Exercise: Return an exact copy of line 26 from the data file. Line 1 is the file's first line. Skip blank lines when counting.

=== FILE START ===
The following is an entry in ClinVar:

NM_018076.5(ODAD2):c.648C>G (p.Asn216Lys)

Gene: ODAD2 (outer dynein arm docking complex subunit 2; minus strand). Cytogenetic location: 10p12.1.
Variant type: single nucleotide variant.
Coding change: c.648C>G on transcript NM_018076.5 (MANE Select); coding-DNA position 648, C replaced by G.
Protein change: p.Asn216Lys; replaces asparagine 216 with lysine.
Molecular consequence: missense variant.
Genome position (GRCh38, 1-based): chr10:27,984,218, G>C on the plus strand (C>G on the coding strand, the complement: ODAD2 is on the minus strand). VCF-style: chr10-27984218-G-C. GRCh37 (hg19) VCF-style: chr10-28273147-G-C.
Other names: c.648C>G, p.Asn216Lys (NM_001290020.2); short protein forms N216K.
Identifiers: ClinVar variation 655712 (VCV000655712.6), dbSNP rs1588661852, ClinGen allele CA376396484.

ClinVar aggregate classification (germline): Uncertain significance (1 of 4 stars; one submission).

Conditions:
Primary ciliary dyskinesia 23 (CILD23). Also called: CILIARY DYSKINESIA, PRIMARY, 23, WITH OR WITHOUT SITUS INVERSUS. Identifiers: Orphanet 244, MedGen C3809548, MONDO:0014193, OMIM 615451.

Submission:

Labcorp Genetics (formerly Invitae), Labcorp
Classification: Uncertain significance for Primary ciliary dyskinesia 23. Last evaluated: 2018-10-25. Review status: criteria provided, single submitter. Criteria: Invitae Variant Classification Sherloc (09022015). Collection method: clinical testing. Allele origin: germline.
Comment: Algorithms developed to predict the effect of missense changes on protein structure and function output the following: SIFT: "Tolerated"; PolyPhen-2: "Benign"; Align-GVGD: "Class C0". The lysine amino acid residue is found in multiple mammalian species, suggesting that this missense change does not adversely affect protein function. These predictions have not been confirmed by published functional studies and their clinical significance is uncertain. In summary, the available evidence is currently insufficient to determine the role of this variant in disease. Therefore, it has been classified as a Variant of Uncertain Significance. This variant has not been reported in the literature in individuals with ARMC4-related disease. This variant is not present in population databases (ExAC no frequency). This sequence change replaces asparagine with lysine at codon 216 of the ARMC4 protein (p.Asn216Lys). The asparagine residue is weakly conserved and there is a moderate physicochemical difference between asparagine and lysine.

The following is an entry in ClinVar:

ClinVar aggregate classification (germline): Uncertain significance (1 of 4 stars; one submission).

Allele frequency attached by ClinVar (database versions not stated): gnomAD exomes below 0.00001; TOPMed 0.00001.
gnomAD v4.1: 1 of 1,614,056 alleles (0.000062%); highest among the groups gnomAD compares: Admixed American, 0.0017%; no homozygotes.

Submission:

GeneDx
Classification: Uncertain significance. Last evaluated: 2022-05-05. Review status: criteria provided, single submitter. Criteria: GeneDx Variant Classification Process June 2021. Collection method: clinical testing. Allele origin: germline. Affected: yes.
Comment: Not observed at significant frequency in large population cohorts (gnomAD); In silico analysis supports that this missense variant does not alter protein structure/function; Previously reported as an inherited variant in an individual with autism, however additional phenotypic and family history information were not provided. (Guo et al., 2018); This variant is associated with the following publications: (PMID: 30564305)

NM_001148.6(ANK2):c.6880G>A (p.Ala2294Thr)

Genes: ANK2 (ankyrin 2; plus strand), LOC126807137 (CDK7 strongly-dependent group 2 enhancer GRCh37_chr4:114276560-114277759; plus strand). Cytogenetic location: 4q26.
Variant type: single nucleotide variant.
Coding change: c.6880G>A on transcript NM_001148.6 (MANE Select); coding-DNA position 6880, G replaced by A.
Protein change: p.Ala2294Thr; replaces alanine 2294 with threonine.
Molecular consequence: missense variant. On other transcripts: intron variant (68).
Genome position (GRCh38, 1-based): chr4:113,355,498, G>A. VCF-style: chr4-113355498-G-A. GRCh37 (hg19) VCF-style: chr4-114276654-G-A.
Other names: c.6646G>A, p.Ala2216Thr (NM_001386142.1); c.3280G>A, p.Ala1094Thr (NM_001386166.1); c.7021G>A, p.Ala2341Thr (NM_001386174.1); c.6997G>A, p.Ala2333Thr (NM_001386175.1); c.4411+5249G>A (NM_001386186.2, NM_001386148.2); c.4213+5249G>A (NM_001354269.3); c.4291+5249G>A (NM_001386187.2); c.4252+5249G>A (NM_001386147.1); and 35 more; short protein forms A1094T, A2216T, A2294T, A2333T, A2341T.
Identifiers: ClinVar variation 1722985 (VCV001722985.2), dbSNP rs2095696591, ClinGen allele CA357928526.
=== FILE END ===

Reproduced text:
NM_001148.6(ANK2):c.6880G>A (p.Ala2294Thr)